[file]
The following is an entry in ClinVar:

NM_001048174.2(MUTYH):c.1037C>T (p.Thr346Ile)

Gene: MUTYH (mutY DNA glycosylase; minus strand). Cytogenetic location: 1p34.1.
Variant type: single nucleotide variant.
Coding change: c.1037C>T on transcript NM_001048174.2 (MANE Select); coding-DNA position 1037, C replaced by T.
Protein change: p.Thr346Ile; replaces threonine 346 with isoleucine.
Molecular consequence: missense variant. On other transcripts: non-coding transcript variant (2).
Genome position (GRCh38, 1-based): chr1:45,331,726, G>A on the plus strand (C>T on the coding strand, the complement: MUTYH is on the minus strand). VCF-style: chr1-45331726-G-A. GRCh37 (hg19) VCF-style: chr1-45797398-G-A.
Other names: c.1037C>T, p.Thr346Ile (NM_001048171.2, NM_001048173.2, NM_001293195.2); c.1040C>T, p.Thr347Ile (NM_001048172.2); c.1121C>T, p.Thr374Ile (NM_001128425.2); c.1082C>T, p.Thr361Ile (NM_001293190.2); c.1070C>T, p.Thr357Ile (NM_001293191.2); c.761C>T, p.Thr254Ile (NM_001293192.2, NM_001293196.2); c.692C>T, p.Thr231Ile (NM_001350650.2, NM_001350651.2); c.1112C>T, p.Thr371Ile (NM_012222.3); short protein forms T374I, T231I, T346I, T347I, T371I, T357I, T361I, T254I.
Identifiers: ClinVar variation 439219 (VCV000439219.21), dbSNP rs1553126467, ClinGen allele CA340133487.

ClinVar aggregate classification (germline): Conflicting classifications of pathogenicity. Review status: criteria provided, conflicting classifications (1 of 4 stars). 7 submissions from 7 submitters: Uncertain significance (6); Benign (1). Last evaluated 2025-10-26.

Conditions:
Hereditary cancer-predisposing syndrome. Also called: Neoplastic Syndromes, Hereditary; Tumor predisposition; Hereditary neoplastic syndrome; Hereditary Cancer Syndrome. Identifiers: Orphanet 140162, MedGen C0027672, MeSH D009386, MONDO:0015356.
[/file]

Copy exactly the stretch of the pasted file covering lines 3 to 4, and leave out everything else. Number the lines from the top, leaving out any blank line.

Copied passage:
Gene: MUTYH (mutY DNA glycosylase; minus strand). Cytogenetic location: 1p34.1.
Variant type: single nucleotide variant.